Earlier this year, Greenlief and Miller won the International Four-Ball in Florida.
The chance for a repeat winner ended last fall when Taylor Totland joined the Symetra Tour, leaving Alice Chen without a partner (she did not enter this year). Kaitlyn Papp and Hailee Cooper, the 2015 champions who competed last year, also did not enter. Papp is finishing her freshman season at the University of Texas and is thus focused on postseason play.
Chen and Totland ended the two-year victory run of teenagers. Inaugural champions Rinko Mitsunaga (Georgia) and Mika Liu (Stanford) are also involved in the college postseason and did not file an entry.
One duo to keep an eye on: future Duke University teammates Megan Furtney and Erica Shepherd. The side carded an 11-under 61 in the final sectional qualifier on April 11, the lowest score ever recorded in the four years of the U.S. Women’s Amateur Four-Ball Championship. Shepherd also is the reigning U.S. Girls’ Junior champion.
Susan Curtin may list Westwood, Mass., as her hometown, but the 47-year-old’s roots are in Southern California. Qualifying for a third consecutive U.S. Women’s Amateur Four-Ball with partner Pam Kuong afforded Curtin a chance to go “home.” She was born in Canoga Park and played on the boys’ team at golf power Westlake High in Ventura County. Her teammates included future PGA Tour pro Charlie Wi and current University of Southern California men’s golf coach Chris Zambri. The school also boasts 2017 U.S. Junior Amateur runner-up Matt Wolff as one of its alums. In the early 1980s, Curtin was the only female participant in the junior program at Westlake Golf Course.
During those days, Curtin, the reigning Massachusetts Mid-Amateur of the Year, also had a chance to play El Caballero Country Club, the site for this year’s Women’s Amateur Four-Ball Championship.
That familiarity with the course and area translated into some added responsibilities. Curtin managed to secure a rental home for several Massachusetts players in the field. Besides Kuong, Megan Buck, Shannon Johnson, Chelsea Curtis and Claire Sheldon are sharing the residence.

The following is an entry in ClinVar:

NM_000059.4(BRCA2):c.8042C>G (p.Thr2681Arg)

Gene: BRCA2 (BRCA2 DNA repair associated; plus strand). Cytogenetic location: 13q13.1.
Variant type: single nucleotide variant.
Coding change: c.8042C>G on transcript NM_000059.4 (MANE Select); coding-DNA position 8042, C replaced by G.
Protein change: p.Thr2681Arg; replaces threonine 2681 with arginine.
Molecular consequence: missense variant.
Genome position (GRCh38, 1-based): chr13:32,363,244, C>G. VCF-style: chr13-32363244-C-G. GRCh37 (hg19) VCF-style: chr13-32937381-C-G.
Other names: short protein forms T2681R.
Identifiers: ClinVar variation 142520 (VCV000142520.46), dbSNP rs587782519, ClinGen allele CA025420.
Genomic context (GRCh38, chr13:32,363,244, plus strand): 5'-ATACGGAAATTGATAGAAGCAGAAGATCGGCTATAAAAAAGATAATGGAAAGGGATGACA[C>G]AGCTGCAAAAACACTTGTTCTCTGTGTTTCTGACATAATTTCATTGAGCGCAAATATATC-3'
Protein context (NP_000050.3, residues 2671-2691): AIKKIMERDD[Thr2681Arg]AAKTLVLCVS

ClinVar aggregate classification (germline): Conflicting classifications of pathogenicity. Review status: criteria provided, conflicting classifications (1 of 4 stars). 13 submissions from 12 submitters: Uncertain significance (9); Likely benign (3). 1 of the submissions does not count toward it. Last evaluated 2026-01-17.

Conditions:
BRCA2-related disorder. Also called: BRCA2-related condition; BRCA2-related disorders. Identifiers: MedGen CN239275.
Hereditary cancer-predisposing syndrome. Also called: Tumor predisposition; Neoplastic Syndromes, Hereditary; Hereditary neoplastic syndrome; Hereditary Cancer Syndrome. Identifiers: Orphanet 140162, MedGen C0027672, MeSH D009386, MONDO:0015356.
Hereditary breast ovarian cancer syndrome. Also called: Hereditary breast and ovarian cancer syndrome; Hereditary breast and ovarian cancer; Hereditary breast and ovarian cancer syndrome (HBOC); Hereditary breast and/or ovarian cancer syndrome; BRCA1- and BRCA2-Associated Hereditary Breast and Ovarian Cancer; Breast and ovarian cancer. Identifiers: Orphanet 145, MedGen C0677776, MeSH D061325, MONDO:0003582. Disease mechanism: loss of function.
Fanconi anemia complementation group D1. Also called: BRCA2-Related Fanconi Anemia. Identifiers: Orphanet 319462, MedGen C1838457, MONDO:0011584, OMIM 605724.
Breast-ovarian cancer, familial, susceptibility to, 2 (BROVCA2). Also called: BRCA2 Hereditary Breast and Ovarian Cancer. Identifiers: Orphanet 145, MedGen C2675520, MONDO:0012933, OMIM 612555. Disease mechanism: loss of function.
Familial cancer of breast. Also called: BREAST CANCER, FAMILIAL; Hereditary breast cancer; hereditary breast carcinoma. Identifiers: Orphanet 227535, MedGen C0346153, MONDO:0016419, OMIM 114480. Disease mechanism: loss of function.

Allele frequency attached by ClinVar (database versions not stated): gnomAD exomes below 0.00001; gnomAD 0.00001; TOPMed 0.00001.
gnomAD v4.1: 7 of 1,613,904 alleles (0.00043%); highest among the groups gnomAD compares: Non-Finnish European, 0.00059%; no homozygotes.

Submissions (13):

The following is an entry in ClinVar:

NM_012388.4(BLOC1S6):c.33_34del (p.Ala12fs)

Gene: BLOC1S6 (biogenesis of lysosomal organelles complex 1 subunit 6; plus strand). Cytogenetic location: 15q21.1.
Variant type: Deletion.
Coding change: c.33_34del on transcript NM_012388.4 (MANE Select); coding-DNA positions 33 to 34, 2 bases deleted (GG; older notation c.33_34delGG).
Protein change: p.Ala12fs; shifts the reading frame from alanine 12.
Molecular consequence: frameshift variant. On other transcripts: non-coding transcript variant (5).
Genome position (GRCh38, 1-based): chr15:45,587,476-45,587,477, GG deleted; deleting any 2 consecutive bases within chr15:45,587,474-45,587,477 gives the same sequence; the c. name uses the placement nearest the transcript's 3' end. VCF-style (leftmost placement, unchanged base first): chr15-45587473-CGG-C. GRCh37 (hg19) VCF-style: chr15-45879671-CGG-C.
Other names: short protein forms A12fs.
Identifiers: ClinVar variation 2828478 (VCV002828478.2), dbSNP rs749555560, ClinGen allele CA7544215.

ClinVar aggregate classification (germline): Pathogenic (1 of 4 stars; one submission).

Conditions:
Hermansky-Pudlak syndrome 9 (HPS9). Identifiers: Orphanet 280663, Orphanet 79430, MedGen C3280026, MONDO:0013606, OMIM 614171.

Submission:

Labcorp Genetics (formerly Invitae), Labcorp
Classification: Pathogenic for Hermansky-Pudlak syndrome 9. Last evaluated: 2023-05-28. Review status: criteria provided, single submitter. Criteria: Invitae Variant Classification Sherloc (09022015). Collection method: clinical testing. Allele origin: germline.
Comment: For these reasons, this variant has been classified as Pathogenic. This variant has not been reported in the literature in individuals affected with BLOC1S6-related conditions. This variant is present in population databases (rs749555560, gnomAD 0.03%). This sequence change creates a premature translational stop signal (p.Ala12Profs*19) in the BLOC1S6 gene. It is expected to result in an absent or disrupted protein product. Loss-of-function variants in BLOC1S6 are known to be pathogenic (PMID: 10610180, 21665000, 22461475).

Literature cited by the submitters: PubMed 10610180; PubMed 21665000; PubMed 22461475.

Curtin is hoping the third time will be the charm at the Four-Ball. The past two years, she and Kuong failed to qualify for match play. Maybe coming back to Southern California will provide some magic.
For the past several years, Megan Buck has been by Shannon Johnson’s side, offering encouragement and course management suggestions as she plodded through the draw at the U.S. Women’s Mid-Amateur Championship. In 2016, Johnson reached the championship match and was a semifinalist last November with Buck serving as caddie. But this week, the roommates who both work for Ping – Buck on the apparel side and Johnson as an equipment rep – will both be playing shots.
Not only are the two roommates, but they also play out of Thorny Lea Golf Club in Brockton, Mass., which is the home club of reigning U.S. Mid-Amateur champion Matt Parziale.
Because of job conflicts, neither had ever attempted to qualify for this championship, but with an earlier competition date, both found room on their schedule.
Buck, 29, will certainly lean on the 35-year-old Johnson for experience. While Buck competed at Northern Arizona University, this is her first USGA championship. Johnson, a 2006 graduate of Indiana University, has posted a 9-2 match-play record the past two years in the Women’s Mid-Amateur.
“It will be great playing with someone that’s been in that situation several times recently,” Buck told Global Golf Post. “I can lean on her. That will take a lot of that pressure off.”
David Shefter is a senior staff writer for the USGA. Email him at email@example.com